Nature’s Alternative Fuel To Run Your Car

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big-wood-engineAnyone even remotely familiar with SHTF scenarios knows that gasoline will be almost impossible to obtain. Some problems may come up and make it hard to be produced and delivered: gasoline couldn’t be refined because of power, water, or crude shortages; transportation will be unavailable due to damaged roads and other key infrastructure points, or collapse of power grid will prevent electronic pumps from running.

Under the circumstances, you better look for alternative solutions, and running your car using wood is one of them.

Converting Wood to Combustible Gas

Your vehicle’s engine must convert liquid gasoline into gas vapor and then mix it with air before injecting it into the cylinder.  From there, the force of combustion drives the piston down ward.

This motion is then converted in a perpendicular direction by the cam shaft, then magnified by the transmission and transmitted to the wheels by the drive train.

When you use wood to power your vehicle, the burning process releases carbon dioxide, carbon monoxide, nitrogen, oxygen, methane, and water. The methane and oxygen will provide most of the explosive force, while nitrogen will help reduce heat, and make the explosion more efficient.

Even though converting wood to gas is essentially a burning process, it does require additional filters before the gas can be used in the engine. Improper filtering and burning methods can lead to tar buildup, which will destroy the engine.

Common Gasifier Designs and Application Problems

Wood to gas conversion systems are fairly crude, even though various designs have been in use for decades. In fact, Japan, Europe, and the United States relied on biomass as a power source during WWII and beyond. While wood and other forms of biomass do not produce as much energy as gasoline, it can still be used in an emergency.

Quite bluntly, those making their own survival plans already know that FEMA plans are worse than a sadistic joke. From that perspective, it should come as no surprise that free plans for gasifiers available through FEMA are outdated and do not work as well as others. In this case, their gasifier requires 44 pounds of wood to make a single gallon of gasoline. To add insult to injury, the gasoline produced by this system will have far more tar than can be safely introduced into an automobile system.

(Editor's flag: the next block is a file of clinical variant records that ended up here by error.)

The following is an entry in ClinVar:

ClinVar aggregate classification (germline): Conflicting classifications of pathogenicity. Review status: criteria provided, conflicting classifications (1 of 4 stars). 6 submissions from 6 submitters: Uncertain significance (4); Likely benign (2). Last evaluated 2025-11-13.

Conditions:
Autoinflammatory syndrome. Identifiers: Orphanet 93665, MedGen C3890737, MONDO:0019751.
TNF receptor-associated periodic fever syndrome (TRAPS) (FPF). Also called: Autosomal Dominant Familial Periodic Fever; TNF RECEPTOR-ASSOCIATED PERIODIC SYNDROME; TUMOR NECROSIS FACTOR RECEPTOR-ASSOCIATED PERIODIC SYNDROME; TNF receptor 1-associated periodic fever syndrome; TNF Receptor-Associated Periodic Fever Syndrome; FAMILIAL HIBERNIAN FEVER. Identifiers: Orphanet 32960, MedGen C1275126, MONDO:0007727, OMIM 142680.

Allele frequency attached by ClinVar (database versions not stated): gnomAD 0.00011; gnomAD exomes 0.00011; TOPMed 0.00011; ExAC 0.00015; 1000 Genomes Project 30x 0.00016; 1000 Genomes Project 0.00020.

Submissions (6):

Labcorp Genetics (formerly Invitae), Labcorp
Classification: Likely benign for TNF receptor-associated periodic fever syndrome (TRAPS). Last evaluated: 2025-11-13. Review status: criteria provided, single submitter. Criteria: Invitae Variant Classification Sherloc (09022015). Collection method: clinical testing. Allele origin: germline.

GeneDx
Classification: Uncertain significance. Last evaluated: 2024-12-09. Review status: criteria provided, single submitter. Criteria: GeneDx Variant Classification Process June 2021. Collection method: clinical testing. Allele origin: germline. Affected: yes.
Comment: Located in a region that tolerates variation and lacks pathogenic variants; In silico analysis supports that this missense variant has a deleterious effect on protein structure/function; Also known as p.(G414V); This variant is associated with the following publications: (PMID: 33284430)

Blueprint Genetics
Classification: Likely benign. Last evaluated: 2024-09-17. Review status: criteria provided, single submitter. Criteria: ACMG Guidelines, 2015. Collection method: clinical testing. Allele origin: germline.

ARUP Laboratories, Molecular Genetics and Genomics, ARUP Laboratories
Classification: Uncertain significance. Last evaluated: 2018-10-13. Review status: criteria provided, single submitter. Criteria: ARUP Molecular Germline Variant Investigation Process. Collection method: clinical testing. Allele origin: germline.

If  you are going to invest time and resources into creating your own gasifier, you should start off with the Keith Gasifier, which was invented by Wayne Keith.  This design requires a wood burning barrel, one for storing gasses while they cool, a barrel with straw for filtering, and 16 pounds of wood to produce one gallon of gas.

This system is portable and can be used to run trucks and farm equipment.  As you work with the design, you may also be able to find ways to retrieve hydrogen and water from the gasses released and feed them into the vehicle’s intake manifold via an electrolysis system.

Sources of Wood and Orchard Math

Many people think that free wood will always be plentiful. For example, you may see dozens of wooden palettes around dumpsters that can be burned to produce gasoline.  If you live on a farm or in rural areas, you may also be led to believe that even a few trees can meet your fuel needs.  On the other side of the equation, never forget that you are looking at resources that are free right now because there is a higher demand for gasoline than there is wood.

Individuals that are going to use gasifiers must also plan for a steady and sustainable supply of wood.  If you have enough land, you can grow peach, pine, birch, boxwood, and other fast growing trees that produce burnable wood.  When calculating the amount of fuel you can get from each tree, you should account for how much weight will be lost as the wood dries out.

This can be anywhere from 1/2 to 3/4 of the original weight of  living wood.  Therefore, the wood from a single tree would have to weight anywhere from 32 to 64 pounds to make one gallon of fuel via the Keith Gasifier and a whopping 96 to 192 pounds of wood per gallon via the FEMA version.